Given our love of all things smoked and aquatic, we couldn’t wait to get on the F train to Shelsky’s, a store that opened on Smith Street earlier this week. And so yesterday, we did.
Although the shop is in its infancy, its long display case is already stocked with fleshy specimens of salmon, sable, and smoked bluefish procured from the likes of Acme and Samaki. There are also a few salads, including herring and whitefish, and a tub filled with herring fillets pickled on the premises.
Wanting to try as much as we could, preferably squished between something bread-like, we ordered the Peter Shelsky, a sandwich named for the store’s 32-year-old proprietor. As written on the menu, it contains Eastern Gaspé salmon, sable, pickled herring with cream sauce and pickled onion, and scallion cream cheese, served on a bagel or bialy.
As we have a lifelong aversion to most forms of cream sauce, we ordered the sandwich without it, and on a garlic bialy. And then for the hell of it, we got a side of whitefish salad. The sandwich rang in at $11.50, and the salad at $5.75 (it costs $17.98 per pound, which is almost $1 more than Russ & Daughters’ whitefish salad).
We sat down on a park bench to eat it all. As we contemplated the merits of an $11.50 sandwich, a couple of elderly ladies sat on a neighboring bench, discussing greedy landlords and rising rents. “Where am I supposed to go?” one asked the other, and got only a murmur in response.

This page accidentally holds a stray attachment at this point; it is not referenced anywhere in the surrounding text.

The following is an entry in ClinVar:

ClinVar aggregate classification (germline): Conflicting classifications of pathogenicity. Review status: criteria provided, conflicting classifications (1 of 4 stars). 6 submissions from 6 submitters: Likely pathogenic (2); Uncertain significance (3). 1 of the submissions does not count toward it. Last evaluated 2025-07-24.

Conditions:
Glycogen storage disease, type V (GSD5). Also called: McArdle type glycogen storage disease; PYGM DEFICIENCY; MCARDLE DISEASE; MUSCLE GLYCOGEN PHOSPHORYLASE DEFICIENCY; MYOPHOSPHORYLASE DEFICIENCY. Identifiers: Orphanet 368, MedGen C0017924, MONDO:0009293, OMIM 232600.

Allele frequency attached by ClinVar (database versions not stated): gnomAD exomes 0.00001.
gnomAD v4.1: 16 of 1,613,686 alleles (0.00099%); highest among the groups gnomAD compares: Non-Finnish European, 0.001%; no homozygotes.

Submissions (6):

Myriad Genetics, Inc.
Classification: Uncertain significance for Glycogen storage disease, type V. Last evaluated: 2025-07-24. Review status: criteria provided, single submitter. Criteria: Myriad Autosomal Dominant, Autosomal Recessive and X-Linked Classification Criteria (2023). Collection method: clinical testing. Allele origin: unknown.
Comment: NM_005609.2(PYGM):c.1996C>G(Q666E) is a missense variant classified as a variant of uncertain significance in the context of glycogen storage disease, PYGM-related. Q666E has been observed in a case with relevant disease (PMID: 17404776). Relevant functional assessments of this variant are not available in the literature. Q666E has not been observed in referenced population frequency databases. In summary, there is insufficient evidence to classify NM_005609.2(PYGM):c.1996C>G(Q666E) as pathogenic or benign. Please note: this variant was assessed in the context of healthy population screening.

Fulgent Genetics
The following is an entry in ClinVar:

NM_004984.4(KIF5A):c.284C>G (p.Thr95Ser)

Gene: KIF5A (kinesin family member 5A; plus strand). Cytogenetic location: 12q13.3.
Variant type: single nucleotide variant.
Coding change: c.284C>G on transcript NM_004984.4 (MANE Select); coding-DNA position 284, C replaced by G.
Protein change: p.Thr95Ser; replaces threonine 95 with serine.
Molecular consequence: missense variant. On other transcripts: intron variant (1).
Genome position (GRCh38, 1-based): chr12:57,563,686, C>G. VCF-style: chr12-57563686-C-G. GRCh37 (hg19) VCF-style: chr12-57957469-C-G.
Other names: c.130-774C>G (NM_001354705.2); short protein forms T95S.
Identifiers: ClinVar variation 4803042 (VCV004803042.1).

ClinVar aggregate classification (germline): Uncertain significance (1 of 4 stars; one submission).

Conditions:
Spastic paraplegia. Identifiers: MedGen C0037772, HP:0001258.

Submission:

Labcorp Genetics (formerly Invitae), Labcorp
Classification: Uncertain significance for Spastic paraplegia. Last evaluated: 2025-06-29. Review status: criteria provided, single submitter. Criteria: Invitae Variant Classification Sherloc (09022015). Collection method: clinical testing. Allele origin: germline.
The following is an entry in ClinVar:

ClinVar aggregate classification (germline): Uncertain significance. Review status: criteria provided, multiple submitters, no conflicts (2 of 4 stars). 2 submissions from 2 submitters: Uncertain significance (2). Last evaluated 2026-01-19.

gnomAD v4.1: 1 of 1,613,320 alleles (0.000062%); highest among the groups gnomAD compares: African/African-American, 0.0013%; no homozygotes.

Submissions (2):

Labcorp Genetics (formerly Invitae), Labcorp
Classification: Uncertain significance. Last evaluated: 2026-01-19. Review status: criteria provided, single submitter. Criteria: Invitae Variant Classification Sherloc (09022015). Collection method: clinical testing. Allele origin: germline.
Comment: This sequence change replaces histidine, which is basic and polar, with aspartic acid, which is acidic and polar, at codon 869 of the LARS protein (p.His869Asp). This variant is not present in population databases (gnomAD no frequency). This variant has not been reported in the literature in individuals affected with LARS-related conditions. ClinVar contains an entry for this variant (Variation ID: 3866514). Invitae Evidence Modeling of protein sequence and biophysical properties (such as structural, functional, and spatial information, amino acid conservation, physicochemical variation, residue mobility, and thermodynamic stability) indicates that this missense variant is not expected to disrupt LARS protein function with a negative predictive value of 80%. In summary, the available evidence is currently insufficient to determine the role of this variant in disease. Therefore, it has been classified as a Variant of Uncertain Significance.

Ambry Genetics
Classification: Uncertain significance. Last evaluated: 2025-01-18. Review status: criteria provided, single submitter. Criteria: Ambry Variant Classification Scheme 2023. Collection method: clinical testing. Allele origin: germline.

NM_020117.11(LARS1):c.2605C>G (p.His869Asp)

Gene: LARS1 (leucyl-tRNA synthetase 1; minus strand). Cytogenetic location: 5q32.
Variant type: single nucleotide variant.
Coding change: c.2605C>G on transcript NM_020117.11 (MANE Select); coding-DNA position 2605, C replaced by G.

But if Shelsky’s is selling once-humble immigrant food to a neighborhood increasingly populated by people who can afford to fetishize it, at least it’s doing a good job of it. The sandwich we ate showcased some very high-quality fish, as well as some very fresh cream cheese. Both the sable and salmon were sliced to near-transparency, as the herring was firm and sweet. The bialy, from Kossar’s, was chewy and exuded a pleasant garlic funk, and the onions added crunchy contrast to the silken fish.
The only issue we had was a structural one: Each bite we took threatened to expel the herring from the bialy. It’s a little too thick for its surroundings, and would probably be easier to eat if it were sliced into smaller pieces. Such is life.
As for the whitefish salad, it was creamy and smoky, but contained a little too much mayo for our liking. It also harbored little bits of cucumber and celery, and the latter, in our eyes, is a cardinal sin where whitefish salad (or anything else) is concerned, so we are steadfast in our loyalty to Russ & Daughters’ version. That said, being able to find whitefish salad on Smith Street is still a cause for celebration, and pretty much everything else we tried at Shelsky’s had us hooked.
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